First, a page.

I enjoyed a walk in the woods near my house today as it was unseasonably warm outside. The backdrop of cascading yellow leaves was a beautiful sight to behold. Our property is surrounded by maples and tulip trees whose leaves turn to gorgeous shades of gold in the fall. I kicked the leaves to make a rustling sound as I walked. I spied acorns and pinecones peering through the leaf piles. Just beyond the creek that runs beside our property, I discovered a tree that was amazing in a different way besides its leaf color.It is extraordinary because it has a very distinct shape in a knothole. The hole goes clear through the tree which is in a state of decay although it still has leaves and signs of life. The fact that it is still standing is a testament to the image it portrays. I have named it the “Love Tree” for there is a perfect heart shape permanently imbedded in its bark. I am reminded of a poem called Trees by Joyce Kilmer.
A line in the poem states “Poems are made by fools like me, but only God can make a tree.” I might also add “His love was shown to me through a tree.”
Last weekend, I travelled with my mother and daughter to the Blue Ridge Mountains of Virginia. My mother is delighted anytime we take her near her childhood home of Christiansburg. I searched the internet for bed and breakfast accommodations near Abingdon and discovered an 1880’s farmhouse that sounded idealistic. We have taken risks before by staying in unfamiliar places. Sometimes it has worked out to our advantage but other times it has been disappointing.
I spoke to the owner of the farm when I made my reservations. She warned me that the farm is difficult to find in the evening because of the dark and winding mountain roads.Our goal was to arrive well before sunset. However, we were not prepared for an hour-long delay travelling through Charlotte last Friday afternoon due to a traffic accident along the interstate.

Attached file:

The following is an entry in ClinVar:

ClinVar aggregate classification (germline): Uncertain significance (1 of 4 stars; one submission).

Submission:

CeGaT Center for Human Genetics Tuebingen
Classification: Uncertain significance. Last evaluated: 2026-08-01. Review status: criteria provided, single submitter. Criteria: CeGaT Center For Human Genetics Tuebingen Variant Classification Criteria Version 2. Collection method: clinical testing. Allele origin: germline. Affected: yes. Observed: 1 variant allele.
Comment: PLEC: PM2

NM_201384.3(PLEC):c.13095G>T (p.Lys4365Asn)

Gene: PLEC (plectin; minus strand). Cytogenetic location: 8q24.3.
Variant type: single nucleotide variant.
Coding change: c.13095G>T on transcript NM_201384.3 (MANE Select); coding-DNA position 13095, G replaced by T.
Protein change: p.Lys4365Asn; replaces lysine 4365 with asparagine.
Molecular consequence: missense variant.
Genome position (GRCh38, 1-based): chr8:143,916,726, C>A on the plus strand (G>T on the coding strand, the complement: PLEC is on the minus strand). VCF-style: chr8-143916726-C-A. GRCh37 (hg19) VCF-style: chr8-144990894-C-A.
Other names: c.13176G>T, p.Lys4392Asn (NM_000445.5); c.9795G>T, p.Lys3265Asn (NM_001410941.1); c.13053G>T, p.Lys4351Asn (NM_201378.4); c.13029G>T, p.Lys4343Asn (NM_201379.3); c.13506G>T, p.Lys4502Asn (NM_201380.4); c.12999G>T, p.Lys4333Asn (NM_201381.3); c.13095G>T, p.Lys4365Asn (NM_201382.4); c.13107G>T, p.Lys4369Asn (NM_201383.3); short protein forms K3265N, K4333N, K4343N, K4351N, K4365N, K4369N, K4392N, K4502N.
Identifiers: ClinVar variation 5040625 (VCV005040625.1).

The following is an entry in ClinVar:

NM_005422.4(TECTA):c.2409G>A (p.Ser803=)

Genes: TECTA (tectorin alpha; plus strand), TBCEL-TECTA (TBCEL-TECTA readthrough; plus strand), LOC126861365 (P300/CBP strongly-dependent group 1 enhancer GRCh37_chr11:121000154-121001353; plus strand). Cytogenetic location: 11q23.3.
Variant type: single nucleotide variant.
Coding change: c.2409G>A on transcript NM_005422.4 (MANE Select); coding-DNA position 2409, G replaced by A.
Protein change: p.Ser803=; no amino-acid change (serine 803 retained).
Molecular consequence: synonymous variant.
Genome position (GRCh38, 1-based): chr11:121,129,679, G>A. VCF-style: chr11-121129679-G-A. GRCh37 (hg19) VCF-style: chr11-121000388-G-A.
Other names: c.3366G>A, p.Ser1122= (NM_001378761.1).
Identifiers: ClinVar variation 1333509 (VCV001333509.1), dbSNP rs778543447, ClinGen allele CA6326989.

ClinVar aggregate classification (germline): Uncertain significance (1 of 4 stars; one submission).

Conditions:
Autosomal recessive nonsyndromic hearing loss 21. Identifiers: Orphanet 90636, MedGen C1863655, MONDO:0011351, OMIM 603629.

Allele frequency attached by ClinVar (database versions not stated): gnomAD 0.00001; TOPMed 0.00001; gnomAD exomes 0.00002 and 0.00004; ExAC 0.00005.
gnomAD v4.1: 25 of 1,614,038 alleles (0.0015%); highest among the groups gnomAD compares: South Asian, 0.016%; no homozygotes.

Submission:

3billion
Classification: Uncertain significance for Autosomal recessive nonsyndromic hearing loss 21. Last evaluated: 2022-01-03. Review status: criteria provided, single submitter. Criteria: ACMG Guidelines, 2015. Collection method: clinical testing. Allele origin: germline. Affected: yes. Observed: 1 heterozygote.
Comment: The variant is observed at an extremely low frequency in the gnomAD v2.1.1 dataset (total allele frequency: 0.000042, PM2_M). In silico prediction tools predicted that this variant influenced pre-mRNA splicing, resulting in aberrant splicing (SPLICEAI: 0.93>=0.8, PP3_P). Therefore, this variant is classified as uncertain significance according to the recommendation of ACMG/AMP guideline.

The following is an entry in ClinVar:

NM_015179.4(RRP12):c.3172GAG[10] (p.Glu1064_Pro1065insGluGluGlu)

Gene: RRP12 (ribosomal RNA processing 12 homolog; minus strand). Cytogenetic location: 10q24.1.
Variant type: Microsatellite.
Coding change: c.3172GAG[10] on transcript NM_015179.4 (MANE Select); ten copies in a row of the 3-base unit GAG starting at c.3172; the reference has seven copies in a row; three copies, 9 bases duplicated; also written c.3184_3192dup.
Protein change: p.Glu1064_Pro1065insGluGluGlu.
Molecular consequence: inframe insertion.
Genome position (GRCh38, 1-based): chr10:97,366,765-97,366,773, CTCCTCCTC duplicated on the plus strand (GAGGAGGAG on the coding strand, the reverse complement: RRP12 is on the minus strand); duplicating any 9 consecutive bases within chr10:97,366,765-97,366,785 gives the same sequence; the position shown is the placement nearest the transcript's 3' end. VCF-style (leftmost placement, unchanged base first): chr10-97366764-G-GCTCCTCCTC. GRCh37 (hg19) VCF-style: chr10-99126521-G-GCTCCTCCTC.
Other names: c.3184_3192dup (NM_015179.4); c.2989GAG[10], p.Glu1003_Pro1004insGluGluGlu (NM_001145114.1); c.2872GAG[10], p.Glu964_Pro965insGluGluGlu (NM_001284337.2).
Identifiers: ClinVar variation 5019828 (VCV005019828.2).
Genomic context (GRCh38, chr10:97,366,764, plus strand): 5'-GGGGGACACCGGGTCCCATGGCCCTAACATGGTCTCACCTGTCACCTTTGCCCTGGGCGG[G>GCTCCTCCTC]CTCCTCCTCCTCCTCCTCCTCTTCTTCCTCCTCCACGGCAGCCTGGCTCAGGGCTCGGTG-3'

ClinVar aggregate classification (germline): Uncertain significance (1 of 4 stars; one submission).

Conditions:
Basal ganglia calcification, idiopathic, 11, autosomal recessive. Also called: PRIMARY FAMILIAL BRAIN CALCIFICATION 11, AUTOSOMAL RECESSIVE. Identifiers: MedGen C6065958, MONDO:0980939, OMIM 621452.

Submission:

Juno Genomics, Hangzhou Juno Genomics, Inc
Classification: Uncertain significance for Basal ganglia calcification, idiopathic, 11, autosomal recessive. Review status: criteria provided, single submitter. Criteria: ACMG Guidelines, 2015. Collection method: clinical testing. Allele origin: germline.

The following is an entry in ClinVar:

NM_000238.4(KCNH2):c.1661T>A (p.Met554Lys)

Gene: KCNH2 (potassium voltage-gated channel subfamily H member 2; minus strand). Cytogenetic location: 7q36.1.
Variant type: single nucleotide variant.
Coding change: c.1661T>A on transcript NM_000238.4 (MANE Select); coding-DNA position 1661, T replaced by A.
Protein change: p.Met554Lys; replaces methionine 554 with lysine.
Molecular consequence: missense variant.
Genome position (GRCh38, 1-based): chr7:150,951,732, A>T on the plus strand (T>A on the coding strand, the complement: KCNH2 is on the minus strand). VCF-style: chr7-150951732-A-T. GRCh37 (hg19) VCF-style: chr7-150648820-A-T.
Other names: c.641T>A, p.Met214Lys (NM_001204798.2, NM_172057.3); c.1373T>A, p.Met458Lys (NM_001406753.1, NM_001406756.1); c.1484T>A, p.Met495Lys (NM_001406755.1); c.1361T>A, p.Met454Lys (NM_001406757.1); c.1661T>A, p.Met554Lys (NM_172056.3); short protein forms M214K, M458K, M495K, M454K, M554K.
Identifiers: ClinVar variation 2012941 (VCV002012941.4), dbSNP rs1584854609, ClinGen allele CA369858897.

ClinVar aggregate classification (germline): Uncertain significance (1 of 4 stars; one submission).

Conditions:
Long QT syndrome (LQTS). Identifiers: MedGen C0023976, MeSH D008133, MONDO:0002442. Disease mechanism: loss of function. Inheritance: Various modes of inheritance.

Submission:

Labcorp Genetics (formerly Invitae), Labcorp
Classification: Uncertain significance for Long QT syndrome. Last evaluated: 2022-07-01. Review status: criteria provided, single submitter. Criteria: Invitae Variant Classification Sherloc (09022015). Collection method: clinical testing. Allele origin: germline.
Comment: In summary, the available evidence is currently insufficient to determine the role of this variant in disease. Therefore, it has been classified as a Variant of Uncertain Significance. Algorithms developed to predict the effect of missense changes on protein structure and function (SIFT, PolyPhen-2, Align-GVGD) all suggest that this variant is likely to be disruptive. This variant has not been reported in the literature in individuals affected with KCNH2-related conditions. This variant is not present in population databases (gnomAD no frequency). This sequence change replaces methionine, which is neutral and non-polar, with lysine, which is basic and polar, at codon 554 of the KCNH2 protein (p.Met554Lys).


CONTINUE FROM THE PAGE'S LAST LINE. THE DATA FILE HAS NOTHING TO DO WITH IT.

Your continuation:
We arrived in Abingdon just as the sun was setting. I phoned the farm-owner. She said we were about twenty minutes away. She gave me directions and said she would have the lights on. The travel time seemed longer than what we anticipated and the road was DARK! Finally we reached the church where we were to make a right turn but we were unable to find road signs leading to the farm. Fortunately, the lady had parked her car at the bottom of a hill. She stopped us and led us up the road leading to her farm. When we parked, we could make out only a shadow of the farmhouse. She got out and led us by flashlight along a sidewalk towards the house. She warned us of a metal boot scraper that was imbedded in the concrete just outside of the gate.
She showed us around the inside of the house. It was filled with interesting antiques and portraits of her family. The house had been updated with a modern kitchen. There was a living room, dining room, family room and bathroom downstairs. Upstairs were four bedrooms and an additional bath with a claw foot tub that had been added to the original house. We were very comfortable because each of us had our own room.The only drawback was that there were four steps down from the landing to reach the bathroom. In the middle of the night it got very dark in the house so we had to set up lamps near the stairs so that my eighty year old mother could find her way down the steps.
We went to bed early as we were tired from the trip. We were excited to sleep in old beds covered with beautiful antique quilts and soft down filled pillows. It was easy to fall asleep in such luxury. However, the real delight came in the morning when we peered out our bedroom windows and finally beheld the surrounding countryside. We spotted cows and horses grazing in pastures of rolling hills with distant mountains behind them. Barns and sheds near the house seemed to beckon for us to explore them.
We excitedly ventured downstairs into the kitchen and discovered a vase of yellow and red roses on the table and a basket full of delicious breakfast treats. Our hostess had bought pumpkin doughnuts and apple bread from a bakery in nearby Bristol. She had also tucked an assortment of fruit, cereal and coffee in the basket. We felt very pampered and were delighted to get a taste of the country for a weekend.
We have begun phase one of a beautification project in our backyard since the city’s crews have finished digging and have removed their dirt moving equipment. They pushed and moved dirt around for about two weeks beginning by 8 each morning and quitting by 4 each afternoon. Fortunately, the weather cooperated during that time and even the threat of hurricane winds and rain did not blow or wash their work away.
First they dug and removed cracked concrete drain pipes. Next they dug out a deeper trench. They left a four-foot deep ravine along the back of our property which leads to a creek on our neighbor’s adjoining property. They smoothed out the dirt piles then laid out bundles of straw and burlap mesh which then was covered with grass seed.